Thunder Bay, Ont. writer Susan Goldberg is a transplanted Torontonian and one of two mothers to two boys. Follow along as she shares her family’s experiences.
“Can we play inside?”
The question comes from Luca, staring up at me with his big brown eyes on the front steps. I’ve known him since he was born, just a couple months after Isaac. Until recently, he and his older sister, Olivia, lived just three houses down the street, and they and my two kids have spent countless hours playing together. He is adorable, as is his sister; I am exceedingly fond of them both.
And he is not setting foot inside my house.
I never feel more like a mother — some kind of quintessential, universal, mother — than I do when I tell my kids and neighbours’ kids that they have to play outside. They always ask to come in, at our house and at their house, and the answer at both houses is almost inevitably “No.” Kicked out onto the street, the four kids run back and forth between houses, make up games, play hide-and-seek, squabble and make up, find new friends. The yards, the sidewalk, the back lanes, the entire block seem barely big enough to contain and absorb their noise, their boundless energy.
“But it’s cold!” they’ll protest.
“Put on your jacket, then,” I’ll say, pointing to the pile of outerwear discarded in a heap on the front lawn. They never do. They’re not really cold.
“But we’re hungry!” they say, and I will hand out a bowl of popcorn, or some fruit, or popsicles, and they will devour it and continue. I know full well they have already pulled the same stunt down the street.
“But I have to pee!” they say, and I relent, one at a time, and remind them to take off their shoes and flush the toilet and wash their hands.
“But there’s nothing to do!” they say. “Please, please can’t we go inside?”
“Nope,” I say cheerily, and close the door.
Inside, the house is too small to contain four children amped up on each other. They run from room to room, floor to floor, leaving a trail of shoes and toys and crumbs and jackets in their wake, dumping out games and Lego and Pokémon cards and promising that they will clean it up “Later!” — but later never comes. Inside, doors slam and voices reach fever pitch and someone eventually gets shut out of someone else’s room and we are called in to mediate disputes.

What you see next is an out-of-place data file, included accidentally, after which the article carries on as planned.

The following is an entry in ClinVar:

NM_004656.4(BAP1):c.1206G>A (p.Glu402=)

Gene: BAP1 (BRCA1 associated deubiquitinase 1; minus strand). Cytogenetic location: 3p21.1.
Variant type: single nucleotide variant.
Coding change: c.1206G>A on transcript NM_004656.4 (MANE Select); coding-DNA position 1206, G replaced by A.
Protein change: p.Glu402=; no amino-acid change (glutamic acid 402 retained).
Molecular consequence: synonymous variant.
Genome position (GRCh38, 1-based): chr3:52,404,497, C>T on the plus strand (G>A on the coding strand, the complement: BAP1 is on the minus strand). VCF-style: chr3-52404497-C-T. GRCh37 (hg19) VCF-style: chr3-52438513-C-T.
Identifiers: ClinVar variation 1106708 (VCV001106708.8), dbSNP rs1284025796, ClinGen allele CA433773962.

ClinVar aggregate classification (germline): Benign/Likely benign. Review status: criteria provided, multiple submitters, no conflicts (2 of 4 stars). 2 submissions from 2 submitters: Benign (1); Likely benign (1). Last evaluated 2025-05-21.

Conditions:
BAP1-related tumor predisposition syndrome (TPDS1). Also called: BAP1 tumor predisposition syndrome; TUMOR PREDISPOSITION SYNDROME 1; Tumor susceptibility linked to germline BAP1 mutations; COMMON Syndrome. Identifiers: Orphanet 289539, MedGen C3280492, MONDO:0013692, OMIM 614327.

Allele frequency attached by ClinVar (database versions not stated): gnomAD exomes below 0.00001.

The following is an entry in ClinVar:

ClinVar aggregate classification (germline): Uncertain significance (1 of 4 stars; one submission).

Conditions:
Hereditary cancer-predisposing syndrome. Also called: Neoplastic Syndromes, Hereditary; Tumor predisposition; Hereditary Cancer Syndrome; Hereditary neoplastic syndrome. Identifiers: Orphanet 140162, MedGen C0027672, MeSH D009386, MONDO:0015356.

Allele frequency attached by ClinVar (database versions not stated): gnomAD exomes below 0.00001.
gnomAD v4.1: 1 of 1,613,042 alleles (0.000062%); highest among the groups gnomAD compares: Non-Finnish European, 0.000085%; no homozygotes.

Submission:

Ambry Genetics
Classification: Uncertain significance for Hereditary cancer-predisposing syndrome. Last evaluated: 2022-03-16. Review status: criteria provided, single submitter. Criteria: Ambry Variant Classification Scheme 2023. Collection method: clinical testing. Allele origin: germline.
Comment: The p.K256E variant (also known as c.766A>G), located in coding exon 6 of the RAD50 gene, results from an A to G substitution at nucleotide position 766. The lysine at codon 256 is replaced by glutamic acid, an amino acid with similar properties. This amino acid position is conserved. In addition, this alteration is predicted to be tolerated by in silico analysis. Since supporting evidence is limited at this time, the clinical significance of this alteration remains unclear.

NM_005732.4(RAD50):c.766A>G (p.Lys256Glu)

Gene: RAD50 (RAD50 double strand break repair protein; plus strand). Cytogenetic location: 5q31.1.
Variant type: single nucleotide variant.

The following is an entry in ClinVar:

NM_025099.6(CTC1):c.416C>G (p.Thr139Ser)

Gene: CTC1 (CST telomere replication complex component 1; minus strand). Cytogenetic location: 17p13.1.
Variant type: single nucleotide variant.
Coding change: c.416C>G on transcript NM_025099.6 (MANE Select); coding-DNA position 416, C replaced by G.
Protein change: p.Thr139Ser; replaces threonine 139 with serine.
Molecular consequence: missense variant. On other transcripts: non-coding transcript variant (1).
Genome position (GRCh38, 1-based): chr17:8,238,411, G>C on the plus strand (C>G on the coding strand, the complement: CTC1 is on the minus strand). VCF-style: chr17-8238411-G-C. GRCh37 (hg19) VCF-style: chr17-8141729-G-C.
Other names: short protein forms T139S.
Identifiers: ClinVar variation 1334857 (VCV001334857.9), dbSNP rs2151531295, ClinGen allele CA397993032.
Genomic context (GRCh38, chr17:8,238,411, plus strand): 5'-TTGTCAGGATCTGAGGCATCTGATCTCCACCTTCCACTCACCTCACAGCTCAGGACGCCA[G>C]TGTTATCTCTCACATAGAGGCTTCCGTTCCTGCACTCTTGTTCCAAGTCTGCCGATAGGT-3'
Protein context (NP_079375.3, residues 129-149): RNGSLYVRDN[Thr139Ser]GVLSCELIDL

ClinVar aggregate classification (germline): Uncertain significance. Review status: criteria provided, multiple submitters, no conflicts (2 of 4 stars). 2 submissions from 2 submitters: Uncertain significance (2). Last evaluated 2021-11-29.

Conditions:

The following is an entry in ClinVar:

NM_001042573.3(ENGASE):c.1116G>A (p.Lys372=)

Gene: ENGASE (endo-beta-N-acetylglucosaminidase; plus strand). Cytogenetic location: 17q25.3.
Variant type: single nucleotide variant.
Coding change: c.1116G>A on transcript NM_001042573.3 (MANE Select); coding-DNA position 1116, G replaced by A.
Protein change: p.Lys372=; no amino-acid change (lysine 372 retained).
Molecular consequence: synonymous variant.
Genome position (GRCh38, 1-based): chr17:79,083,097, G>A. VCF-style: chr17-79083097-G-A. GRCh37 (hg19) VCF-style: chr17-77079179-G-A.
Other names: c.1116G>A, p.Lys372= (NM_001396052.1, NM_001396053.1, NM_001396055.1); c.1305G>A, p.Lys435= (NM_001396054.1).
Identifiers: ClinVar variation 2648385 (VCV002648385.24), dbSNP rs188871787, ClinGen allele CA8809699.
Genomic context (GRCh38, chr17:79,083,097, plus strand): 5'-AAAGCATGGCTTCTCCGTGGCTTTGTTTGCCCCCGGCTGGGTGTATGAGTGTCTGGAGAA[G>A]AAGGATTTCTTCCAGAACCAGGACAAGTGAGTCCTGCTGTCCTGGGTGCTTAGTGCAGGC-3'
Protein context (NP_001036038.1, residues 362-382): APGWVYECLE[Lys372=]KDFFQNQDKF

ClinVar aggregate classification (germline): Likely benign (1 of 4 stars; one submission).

Outside, though, they plug in Olivia’s old CD player and dance and DJ. They collect all the leaves on our front lawn and gather them into a pile — and then begin to ransack the neighbours’ yards for leaves to add to the pile. This turns into a business: “We’re going to clear ALL the leaves from ALL the yards on the WHOLE BLOCK, for ONE DOLLAR!” Isaac runs in to tell me, breathlessly, Rowan close on his heels: “For the animal shelter!” And for a couple of hours, they pile red and yellow maple leaves into the discarded baby pool I had carefully placed by the side of the house, ferrying leaves across the street. The neighbours, a couple whose children are now in their 20s, hand each child a loonie, and there is much excitement and jumping in leaf piles. They are breathless and rosy-cheeked and happy. They have leaves in their hair. And then Olivia and Luca are taken home for supper, and we go inside for our soup and the kids sit and eat and eat and eat and laugh and talk about how much fun they had.
Eventually, it will be too cold to stay outside for hours. They’ll bundle up in snowsuits and brave it for as long as they can, but we will have to relent at some point, have to have four children come in and put mittens on radiators and drink hot chocolate and ransack the house.
But until that day comes, I don’t care how adorable they are — they stay outside.
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